Georgetown University Forum

From Wikipedia, the free encyclopedia
Jump to: navigation, search
Georgetown University Forum
Presented by Frank Blair (1950s)
Lillian Brown (1970s-2009)
Carole Sargent (2009-2016)
Evan Barba and J.R. Osborn (2016-present)
Country of origin United States
Running time 28 mins.
Original network DuMont (1951-1953)
NPR (1970s-present)
Armed Forces Radio
Picture format Black-and-white (1950s only)
Audio format Monaural
Original release July 3, 1951 (1951-07-03) – October 11, 1953 (1953-10-11) (television). Ongoing since 1953 as a radio program

Georgetown University Forum is an American radio talk show. It is uploaded weekly to the Public Radio Satellite System as free content for National Public Radio member stations, with additional availability to Armed Forces Radio and Voice of America. It has existed since the 1940s, and in the 1950s was briefly a television program on now-defunct DuMont Television Network.

Radio history[edit]

The first airdate was in the 1940s. Beginning in the mid-1970s it was hosted by Lillian Brown, a presidential makeup artist who had worked with every president from Eisenhower to Clinton. From 2009 to 2016 it was produced and hosted by Carole Sargent, the Director of the Office of Scholarly Publications who had previously been a faculty member in the English department. Since 2016 it has been produced and hosted by Evan Barba and J.R. Osborn, both professors in the Communication, Culture, and Technology program at Georgetown University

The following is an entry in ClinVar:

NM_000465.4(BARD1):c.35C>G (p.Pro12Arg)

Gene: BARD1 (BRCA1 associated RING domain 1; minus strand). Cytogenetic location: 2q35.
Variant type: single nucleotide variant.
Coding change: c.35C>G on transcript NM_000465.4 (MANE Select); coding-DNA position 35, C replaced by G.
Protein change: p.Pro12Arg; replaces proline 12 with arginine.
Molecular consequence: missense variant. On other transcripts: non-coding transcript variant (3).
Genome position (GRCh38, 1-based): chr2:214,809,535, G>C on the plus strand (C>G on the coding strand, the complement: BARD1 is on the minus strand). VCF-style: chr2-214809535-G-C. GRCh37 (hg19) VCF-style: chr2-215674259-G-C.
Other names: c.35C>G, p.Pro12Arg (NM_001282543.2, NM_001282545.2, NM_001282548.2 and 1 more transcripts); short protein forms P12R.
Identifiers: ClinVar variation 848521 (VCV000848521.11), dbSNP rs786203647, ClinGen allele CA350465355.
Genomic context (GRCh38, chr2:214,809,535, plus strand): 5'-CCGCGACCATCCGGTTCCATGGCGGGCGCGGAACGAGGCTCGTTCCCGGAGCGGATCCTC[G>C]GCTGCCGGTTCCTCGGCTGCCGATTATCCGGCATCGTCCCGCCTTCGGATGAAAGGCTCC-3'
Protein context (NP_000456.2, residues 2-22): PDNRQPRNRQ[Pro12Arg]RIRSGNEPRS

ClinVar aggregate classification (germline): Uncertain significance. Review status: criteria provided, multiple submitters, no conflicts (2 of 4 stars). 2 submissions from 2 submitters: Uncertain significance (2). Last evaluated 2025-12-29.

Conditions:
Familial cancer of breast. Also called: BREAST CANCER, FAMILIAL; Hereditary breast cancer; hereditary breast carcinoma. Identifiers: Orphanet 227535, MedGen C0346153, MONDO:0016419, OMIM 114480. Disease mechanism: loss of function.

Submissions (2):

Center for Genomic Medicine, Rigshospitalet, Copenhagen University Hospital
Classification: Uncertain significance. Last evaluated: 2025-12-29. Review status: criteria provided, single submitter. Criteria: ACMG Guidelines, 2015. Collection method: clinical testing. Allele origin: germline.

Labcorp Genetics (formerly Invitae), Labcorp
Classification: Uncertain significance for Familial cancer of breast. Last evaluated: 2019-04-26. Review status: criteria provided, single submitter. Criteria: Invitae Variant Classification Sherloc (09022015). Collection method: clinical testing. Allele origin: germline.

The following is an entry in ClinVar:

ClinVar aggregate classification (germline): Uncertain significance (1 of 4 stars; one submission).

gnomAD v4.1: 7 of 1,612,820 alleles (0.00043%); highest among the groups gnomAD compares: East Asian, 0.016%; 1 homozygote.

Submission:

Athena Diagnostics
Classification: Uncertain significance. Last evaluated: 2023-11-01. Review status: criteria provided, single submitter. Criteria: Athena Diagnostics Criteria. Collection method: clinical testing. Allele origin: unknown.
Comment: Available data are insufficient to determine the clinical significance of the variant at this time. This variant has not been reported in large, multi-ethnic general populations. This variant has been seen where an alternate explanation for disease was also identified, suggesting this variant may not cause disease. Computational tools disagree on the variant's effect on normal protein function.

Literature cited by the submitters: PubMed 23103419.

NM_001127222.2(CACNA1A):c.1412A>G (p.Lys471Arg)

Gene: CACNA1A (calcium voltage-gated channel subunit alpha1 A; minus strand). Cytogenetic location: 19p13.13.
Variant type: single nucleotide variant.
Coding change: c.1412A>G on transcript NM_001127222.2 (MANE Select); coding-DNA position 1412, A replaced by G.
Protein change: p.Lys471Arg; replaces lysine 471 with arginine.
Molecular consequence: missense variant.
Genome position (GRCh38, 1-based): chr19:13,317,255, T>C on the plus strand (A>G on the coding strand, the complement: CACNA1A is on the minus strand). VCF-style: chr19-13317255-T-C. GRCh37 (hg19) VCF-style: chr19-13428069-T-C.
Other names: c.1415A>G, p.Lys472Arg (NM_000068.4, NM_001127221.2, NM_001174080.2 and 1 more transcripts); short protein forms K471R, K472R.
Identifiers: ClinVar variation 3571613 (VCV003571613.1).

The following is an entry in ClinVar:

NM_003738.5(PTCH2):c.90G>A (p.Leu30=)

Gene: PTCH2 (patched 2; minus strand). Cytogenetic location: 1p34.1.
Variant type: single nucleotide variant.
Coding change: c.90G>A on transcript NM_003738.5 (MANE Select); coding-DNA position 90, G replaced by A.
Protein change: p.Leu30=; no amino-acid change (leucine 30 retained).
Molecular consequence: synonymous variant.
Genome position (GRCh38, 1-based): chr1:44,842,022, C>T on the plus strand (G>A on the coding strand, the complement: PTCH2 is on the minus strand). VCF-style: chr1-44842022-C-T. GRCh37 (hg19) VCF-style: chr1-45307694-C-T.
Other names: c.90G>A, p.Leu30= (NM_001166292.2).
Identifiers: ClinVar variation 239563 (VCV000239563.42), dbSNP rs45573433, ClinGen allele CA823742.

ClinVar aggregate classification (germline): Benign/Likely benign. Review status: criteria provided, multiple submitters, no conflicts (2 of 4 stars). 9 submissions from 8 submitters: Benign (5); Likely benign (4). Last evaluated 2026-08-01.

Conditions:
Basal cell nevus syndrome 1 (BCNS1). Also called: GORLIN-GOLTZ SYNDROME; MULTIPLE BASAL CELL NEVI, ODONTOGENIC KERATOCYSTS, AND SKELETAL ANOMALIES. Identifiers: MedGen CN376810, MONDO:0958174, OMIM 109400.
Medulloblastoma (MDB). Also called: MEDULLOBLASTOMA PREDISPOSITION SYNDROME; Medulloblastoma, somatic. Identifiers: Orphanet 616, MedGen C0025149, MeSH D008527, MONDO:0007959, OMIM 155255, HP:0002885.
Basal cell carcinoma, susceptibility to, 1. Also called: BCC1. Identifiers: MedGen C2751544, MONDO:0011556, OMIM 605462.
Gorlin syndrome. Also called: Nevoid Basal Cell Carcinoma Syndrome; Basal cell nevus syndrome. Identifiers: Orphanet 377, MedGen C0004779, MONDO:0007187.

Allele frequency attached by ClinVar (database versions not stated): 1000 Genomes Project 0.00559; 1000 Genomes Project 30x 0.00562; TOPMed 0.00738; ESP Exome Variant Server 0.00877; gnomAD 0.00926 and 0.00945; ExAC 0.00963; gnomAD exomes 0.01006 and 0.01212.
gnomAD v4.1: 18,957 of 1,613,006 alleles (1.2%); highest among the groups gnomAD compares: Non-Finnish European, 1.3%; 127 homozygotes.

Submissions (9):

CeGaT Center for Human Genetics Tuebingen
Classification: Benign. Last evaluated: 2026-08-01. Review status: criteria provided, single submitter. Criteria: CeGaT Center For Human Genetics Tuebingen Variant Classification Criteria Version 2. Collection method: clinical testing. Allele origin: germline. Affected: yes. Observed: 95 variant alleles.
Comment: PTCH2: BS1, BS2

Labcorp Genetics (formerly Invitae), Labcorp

Television broadcast history[edit]

The series aired on Thursdays at 8pm ET from July 3, 1951. Beginning with the 1952 season, the series aired Sundays at 7pm ET. The show was a public affairs program hosted by Frank Blair, later a newscaster on NBC. The last show aired October 11, 1953.

The television version of the show, produced at Georgetown University in Washington, DC and distributed by DuMont, aired weekly. Most of the topics were political or related to current news events.[1] When the series was cancelled in 1953, DuMont replaced the series with local (non-network) programming.

Radio episode status[edit]

The radio archive is at the Gelardin New Media Center of Lauinger Library at Georgetown University. The program is currently produced by two professors in the Communication, Culture, and Technology program.

Television episode status[edit]

A single kinescope of the series survives at the UCLA Film and Television Archive.

See also[edit]


  1. ^ Brooks, Tim & Marsh, Earle (1964). The Complete Directory to Prime Time Network TV Shows (3rd ed.). New York: Ballantine. ISBN 0-345-31864-1


External links[edit]